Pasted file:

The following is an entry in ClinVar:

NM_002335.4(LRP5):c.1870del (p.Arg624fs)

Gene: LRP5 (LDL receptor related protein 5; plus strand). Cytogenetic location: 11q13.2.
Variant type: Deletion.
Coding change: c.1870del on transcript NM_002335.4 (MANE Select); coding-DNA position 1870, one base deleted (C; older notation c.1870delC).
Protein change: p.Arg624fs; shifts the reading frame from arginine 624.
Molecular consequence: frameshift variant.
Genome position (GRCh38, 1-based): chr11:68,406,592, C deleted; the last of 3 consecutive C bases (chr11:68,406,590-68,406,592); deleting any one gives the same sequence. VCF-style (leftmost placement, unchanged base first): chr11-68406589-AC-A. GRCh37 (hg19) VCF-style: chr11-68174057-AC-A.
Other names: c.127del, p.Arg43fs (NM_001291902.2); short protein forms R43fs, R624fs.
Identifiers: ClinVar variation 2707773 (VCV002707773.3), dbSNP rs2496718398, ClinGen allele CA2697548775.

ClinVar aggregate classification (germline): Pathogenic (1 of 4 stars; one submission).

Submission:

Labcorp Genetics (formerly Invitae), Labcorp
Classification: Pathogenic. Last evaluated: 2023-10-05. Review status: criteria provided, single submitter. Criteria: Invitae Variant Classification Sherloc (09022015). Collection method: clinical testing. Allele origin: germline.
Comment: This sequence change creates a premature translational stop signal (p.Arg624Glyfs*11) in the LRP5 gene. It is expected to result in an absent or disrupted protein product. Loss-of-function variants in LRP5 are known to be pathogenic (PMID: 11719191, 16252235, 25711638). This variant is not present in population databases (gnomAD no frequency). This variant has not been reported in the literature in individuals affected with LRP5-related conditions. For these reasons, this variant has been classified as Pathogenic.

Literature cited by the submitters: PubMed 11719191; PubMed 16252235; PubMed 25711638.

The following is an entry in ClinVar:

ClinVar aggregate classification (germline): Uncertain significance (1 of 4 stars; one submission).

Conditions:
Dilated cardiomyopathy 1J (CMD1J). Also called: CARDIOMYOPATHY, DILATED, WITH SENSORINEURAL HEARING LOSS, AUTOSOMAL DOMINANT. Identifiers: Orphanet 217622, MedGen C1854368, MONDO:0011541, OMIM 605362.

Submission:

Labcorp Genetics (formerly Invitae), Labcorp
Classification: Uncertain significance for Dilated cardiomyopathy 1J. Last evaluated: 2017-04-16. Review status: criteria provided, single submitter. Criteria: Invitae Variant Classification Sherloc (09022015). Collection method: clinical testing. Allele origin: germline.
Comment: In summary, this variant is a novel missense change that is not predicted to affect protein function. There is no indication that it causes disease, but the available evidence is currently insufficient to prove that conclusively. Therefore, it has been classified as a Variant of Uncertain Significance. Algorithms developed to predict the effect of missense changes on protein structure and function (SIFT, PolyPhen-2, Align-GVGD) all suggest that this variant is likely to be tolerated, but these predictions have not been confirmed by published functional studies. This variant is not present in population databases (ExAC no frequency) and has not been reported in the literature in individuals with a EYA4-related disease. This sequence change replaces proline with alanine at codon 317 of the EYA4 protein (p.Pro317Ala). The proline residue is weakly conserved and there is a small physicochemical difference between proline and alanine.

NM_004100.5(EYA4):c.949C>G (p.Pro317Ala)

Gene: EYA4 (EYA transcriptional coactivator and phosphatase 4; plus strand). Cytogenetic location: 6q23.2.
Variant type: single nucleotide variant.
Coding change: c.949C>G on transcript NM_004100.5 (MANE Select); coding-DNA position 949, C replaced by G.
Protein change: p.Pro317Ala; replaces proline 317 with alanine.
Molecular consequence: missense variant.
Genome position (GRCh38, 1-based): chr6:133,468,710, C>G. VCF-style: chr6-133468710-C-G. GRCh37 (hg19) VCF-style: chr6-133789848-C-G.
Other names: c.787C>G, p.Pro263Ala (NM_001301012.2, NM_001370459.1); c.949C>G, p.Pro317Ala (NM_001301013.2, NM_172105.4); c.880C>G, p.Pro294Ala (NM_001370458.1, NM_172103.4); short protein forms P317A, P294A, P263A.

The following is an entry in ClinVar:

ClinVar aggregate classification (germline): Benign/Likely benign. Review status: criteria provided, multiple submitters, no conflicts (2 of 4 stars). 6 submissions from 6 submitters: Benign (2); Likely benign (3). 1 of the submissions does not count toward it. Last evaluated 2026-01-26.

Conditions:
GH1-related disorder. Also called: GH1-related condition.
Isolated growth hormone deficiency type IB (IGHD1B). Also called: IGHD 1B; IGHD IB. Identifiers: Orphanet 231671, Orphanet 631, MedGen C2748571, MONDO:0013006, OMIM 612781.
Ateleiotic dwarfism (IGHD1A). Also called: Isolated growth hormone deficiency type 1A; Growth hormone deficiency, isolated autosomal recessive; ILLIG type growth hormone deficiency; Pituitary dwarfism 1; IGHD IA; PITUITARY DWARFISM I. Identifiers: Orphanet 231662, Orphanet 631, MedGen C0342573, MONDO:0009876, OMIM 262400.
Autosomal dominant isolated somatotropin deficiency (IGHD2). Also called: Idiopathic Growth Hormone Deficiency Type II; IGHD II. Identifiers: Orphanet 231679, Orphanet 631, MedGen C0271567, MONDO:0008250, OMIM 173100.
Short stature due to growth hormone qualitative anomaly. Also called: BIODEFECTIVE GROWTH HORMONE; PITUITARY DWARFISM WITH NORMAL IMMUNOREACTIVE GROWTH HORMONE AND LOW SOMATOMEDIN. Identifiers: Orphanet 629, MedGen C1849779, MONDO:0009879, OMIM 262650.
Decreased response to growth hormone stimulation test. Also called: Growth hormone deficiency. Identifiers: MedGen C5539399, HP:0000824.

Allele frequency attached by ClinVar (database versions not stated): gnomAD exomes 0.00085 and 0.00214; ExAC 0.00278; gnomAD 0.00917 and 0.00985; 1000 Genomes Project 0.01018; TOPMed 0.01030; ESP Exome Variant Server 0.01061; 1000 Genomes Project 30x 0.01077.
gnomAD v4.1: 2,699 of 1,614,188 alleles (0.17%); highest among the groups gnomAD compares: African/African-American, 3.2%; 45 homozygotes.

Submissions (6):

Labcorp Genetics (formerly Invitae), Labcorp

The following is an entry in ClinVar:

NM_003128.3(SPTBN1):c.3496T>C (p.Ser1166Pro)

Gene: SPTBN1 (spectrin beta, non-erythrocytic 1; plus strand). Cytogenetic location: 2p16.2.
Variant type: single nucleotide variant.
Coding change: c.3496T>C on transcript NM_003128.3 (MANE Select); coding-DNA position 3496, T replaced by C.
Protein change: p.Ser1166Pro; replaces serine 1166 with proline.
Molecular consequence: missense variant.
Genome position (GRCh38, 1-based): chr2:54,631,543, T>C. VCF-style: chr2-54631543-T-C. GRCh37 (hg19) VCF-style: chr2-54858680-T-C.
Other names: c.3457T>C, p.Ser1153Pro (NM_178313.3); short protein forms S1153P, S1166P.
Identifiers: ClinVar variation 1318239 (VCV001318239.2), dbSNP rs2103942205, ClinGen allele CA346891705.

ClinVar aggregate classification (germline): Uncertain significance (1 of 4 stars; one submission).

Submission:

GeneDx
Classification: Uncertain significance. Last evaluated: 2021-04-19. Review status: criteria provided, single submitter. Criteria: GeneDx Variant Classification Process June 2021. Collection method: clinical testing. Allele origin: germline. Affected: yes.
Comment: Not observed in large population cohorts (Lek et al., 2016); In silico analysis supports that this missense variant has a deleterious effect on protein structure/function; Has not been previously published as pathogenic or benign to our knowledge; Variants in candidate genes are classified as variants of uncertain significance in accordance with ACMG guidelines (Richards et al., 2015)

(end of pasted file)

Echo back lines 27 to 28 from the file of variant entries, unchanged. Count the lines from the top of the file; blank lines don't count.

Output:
Variant type: single nucleotide variant.
Coding change: c.949C>G on transcript NM_004100.5 (MANE Select); coding-DNA position 949, C replaced by G.